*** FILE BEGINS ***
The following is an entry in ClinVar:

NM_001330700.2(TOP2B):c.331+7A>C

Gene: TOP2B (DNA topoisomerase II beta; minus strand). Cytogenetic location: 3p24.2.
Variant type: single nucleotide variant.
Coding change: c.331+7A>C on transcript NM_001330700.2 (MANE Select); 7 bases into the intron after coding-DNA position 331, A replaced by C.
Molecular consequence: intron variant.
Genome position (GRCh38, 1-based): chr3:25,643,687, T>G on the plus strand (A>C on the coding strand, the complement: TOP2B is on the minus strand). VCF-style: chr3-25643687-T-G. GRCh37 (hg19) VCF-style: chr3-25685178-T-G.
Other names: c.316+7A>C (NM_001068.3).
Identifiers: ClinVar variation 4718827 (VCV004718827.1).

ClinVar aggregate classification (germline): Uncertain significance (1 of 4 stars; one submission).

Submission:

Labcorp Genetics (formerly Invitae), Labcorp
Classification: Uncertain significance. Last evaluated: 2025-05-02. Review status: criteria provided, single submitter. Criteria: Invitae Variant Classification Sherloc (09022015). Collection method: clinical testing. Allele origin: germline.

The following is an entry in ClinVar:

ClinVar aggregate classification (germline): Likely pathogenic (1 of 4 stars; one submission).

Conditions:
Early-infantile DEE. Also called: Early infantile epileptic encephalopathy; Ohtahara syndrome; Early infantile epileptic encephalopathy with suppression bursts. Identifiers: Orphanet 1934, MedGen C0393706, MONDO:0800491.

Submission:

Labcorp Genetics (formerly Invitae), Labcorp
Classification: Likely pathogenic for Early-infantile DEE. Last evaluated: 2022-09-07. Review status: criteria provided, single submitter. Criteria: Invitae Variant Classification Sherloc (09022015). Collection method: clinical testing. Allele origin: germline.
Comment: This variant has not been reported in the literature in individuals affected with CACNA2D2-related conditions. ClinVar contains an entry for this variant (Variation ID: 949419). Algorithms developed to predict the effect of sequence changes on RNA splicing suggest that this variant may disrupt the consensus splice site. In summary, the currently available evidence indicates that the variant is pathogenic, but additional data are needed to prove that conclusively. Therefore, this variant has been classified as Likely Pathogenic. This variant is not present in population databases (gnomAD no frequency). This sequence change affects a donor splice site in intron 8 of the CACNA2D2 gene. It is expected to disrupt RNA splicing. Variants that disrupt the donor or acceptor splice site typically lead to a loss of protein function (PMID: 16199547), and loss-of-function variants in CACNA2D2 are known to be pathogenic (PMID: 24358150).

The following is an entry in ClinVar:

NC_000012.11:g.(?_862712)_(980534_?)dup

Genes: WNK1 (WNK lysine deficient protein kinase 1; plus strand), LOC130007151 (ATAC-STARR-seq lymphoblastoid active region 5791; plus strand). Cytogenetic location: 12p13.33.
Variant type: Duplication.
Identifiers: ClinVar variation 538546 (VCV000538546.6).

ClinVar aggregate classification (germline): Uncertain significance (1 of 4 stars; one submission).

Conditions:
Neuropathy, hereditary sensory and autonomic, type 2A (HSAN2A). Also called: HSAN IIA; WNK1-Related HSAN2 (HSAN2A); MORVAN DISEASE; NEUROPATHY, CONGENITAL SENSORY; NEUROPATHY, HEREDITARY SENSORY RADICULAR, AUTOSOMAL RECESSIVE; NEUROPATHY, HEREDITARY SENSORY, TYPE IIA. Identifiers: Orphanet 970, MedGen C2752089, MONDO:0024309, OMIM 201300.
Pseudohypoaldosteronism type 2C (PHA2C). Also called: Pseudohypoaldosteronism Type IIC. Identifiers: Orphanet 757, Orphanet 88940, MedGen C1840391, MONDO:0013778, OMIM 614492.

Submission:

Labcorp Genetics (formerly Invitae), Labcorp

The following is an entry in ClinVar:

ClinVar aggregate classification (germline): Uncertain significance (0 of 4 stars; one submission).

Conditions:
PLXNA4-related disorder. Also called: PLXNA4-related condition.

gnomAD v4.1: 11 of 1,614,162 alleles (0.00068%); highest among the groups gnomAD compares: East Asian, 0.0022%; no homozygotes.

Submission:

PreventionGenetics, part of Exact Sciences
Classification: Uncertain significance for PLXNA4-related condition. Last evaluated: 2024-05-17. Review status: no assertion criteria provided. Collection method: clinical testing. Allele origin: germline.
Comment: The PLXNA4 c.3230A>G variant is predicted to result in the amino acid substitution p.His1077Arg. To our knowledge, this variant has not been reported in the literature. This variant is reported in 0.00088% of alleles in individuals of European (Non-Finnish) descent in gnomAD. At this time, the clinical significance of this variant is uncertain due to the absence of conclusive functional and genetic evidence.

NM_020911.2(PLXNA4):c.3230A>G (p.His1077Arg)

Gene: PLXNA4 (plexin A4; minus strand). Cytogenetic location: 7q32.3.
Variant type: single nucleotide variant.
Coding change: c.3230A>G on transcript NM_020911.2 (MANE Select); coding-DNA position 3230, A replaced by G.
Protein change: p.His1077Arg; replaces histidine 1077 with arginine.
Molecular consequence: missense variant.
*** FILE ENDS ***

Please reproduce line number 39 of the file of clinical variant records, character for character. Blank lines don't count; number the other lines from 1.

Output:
PreventionGenetics, part of Exact Sciences